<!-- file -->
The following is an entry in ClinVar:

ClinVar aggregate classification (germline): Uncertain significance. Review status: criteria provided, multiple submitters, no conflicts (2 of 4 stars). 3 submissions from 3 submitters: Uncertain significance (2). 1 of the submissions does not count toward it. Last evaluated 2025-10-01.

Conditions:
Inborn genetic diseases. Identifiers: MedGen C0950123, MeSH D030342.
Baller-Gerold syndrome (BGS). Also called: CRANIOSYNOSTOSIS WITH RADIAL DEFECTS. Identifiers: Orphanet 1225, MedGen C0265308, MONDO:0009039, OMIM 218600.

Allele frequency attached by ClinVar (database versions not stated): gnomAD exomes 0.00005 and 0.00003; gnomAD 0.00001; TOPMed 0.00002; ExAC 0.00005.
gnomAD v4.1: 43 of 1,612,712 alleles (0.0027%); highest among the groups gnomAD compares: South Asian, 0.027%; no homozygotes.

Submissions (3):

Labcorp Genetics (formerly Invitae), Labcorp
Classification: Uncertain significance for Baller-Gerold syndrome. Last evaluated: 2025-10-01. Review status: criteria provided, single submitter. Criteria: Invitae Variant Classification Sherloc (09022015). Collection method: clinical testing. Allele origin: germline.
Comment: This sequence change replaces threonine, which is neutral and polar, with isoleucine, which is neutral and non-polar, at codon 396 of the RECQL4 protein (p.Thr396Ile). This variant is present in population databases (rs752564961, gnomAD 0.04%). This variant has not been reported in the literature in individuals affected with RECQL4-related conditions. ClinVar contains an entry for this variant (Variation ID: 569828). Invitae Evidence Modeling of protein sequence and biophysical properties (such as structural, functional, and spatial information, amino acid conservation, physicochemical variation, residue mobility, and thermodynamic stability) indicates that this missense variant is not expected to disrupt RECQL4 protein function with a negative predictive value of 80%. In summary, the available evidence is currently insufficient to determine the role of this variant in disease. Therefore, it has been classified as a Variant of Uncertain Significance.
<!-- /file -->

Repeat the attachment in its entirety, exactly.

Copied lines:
The following is an entry in ClinVar:

ClinVar aggregate classification (germline): Uncertain significance. Review status: criteria provided, multiple submitters, no conflicts (2 of 4 stars). 3 submissions from 3 submitters: Uncertain significance (2). 1 of the submissions does not count toward it. Last evaluated 2025-10-01.

Conditions:
Inborn genetic diseases. Identifiers: MedGen C0950123, MeSH D030342.
Baller-Gerold syndrome (BGS). Also called: CRANIOSYNOSTOSIS WITH RADIAL DEFECTS. Identifiers: Orphanet 1225, MedGen C0265308, MONDO:0009039, OMIM 218600.

Allele frequency attached by ClinVar (database versions not stated): gnomAD exomes 0.00005 and 0.00003; gnomAD 0.00001; TOPMed 0.00002; ExAC 0.00005.
gnomAD v4.1: 43 of 1,612,712 alleles (0.0027%); highest among the groups gnomAD compares: South Asian, 0.027%; no homozygotes.

Submissions (3):

Labcorp Genetics (formerly Invitae), Labcorp
Classification: Uncertain significance for Baller-Gerold syndrome. Last evaluated: 2025-10-01. Review status: criteria provided, single submitter. Criteria: Invitae Variant Classification Sherloc (09022015). Collection method: clinical testing. Allele origin: germline.
Comment: This sequence change replaces threonine, which is neutral and polar, with isoleucine, which is neutral and non-polar, at codon 396 of the RECQL4 protein (p.Thr396Ile). This variant is present in population databases (rs752564961, gnomAD 0.04%). This variant has not been reported in the literature in individuals affected with RECQL4-related conditions. ClinVar contains an entry for this variant (Variation ID: 569828). Invitae Evidence Modeling of protein sequence and biophysical properties (such as structural, functional, and spatial information, amino acid conservation, physicochemical variation, residue mobility, and thermodynamic stability) indicates that this missense variant is not expected to disrupt RECQL4 protein function with a negative predictive value of 80%. In summary, the available evidence is currently insufficient to determine the role of this variant in disease. Therefore, it has been classified as a Variant of Uncertain Significance.